Focused on providing a more convenient and fun shopping experience, and bringing the online experience into stores, Macy’s, Inc., is providing mobile technology to its store personnel, as part of the company’s omni-channel strategy to drive sales for the Macy’s and Bloomingdale’s brands. These innovations are designed to engage customers with self-service options and streamline the path to purchase.
Macy’s and Bloomingdale’s are bringing self-service and the online experience to stores with computer tablets and hand-held devices that engage customers in selected merchandise areas. Approximately 350 stores will test the tablets to help customers research and select products, specifically at Macy’s and Bloomingdale’s Clinique counters. Bloomingdale’s is testing tablets and handheld devices in 5 stores to help customers view and shop a variety of shoe styles and colors. In fine jewelry, 25 Macy’s stores are using tablets to demonstrate product features and offer coordinating jewelry pieces that may not be available in that particular location. These items can then be purchased via Macy’s Search & Send order fulfillment system.
Macy’s operates approximately 850 department stores in 45 states, Guam and Puerto Rico under the Macy’s and Bloomingdale’s brand names. The company is headquartered in Cincinnati and New York City, and reported 2010 fiscal sales of $25 billion.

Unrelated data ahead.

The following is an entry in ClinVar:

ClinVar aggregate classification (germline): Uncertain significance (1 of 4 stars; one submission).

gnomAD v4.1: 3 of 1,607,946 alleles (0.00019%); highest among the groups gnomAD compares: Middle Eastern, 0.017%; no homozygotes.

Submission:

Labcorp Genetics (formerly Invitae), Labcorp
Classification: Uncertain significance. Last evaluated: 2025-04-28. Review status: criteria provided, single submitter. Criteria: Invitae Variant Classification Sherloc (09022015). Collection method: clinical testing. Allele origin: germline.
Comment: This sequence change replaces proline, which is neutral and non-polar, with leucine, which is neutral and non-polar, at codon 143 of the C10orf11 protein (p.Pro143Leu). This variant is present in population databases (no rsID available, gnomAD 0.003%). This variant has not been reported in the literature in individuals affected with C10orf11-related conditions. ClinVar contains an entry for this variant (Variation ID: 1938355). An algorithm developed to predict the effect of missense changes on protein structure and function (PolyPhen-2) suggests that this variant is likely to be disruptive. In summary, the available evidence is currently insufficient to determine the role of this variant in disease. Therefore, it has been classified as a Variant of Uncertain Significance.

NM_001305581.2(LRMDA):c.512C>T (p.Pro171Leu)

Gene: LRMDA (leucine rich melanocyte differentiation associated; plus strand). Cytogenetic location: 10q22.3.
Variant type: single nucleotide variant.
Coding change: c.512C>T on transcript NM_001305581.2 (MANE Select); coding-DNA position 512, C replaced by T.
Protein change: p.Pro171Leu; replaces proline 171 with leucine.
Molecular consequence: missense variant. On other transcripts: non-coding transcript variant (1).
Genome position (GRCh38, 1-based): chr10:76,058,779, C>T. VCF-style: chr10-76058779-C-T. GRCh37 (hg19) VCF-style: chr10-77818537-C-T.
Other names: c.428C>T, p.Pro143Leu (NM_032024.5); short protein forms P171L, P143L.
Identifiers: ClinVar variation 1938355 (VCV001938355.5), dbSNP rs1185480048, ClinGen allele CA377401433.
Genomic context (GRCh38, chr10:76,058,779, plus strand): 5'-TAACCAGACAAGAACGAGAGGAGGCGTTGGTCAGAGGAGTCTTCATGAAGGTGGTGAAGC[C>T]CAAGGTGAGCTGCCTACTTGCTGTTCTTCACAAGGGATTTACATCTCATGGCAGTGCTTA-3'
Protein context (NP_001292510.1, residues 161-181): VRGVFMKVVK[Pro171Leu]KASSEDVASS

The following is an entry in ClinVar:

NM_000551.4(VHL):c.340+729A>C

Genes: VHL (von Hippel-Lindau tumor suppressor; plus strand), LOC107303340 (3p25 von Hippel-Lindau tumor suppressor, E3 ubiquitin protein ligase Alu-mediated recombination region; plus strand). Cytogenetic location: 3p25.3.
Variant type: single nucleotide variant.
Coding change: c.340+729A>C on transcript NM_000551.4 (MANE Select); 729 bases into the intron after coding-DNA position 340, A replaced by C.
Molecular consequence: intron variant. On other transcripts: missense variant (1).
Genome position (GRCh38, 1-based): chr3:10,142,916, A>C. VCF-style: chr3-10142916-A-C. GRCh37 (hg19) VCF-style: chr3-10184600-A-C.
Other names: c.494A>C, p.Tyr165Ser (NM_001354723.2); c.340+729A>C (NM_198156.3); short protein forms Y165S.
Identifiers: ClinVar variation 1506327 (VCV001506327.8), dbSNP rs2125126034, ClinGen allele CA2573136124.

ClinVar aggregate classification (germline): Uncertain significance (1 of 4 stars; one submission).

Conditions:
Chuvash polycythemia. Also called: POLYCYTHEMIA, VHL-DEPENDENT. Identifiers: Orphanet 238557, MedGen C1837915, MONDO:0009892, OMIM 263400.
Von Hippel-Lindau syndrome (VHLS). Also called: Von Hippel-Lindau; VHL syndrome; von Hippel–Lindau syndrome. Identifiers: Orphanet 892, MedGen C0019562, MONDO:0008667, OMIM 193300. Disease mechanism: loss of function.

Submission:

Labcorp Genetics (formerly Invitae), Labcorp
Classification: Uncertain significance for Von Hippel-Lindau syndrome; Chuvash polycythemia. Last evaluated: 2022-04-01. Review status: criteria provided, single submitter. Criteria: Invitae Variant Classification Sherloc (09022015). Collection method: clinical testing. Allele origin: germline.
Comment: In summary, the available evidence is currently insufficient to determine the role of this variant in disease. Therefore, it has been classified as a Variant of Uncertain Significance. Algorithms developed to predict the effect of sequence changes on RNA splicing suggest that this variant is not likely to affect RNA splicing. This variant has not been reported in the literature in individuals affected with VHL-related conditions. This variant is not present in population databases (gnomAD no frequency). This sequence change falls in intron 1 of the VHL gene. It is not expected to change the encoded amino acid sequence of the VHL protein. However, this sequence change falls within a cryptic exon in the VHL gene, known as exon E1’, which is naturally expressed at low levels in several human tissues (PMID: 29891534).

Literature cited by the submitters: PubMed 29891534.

“We are committed to leading in the adoption of technology that resonates with customers,” said Terry J. Lundgren, Chairman, President and CEO of Macy’s, Inc., in a press release. “In particular, we are using technology in our stores to mirror the online shopping experience, and adding functionality and content online to provide customers with additional assistance in product selection. The ultimate goal of our omni-channel strategy is to build deeper relationships with customers and ensure Macy’s and Bloomingdale’s products are accessible no matter how or when customers prefer to shop.”
As the company builds its culture of growth, “it is important that we develop and test new ideas so we can learn and continue to improve,” said Lundgren.
Digitizing In-Store Operations
Macy’s latest innovations also are streamlining in-store operations across a variety of departments. The company has expanded the Search & Send initiative to include order fulfillment from 23 selected Macy’s stores across the country. Previously with Search & Send, every Macy’s store register was enabled to find products unavailable in that particular location by accessing the macys.com online inventory. By 2012, more than 100 Macy’s stores with broad merchandise assortments will be part of the Search & Send fulfillment network. The company also is testing the use of Macy’s store fulfillment for selected items purchased online. Bloomingdale’s provides fulfillment from all of its stores, as well as its online inventory.
At the end of October, all Macy’s and Bloomingdale’s furniture/mattress delivery associates will utilize computer tablets to plan daily routes, find locations via GPS, record delivery verification signatures and access product and sales transaction information on-site to answer customer questions.
Macy’s and Bloomingdale’s stores are replacing signature pads at all 50,000 point-of-sale terminals with new customer response units developed by Verifone. The rollout will be completed by fall 2012. The new units enable the company to test emerging transaction-processing technologies. Among them is Google Wallet, a smartphone application now being tested in 219 Macy’s and Bloomingdale’s stores in Chicago, Los Angeles, New York, San Francisco and Washington, D.C.
[via Retail Touch Points]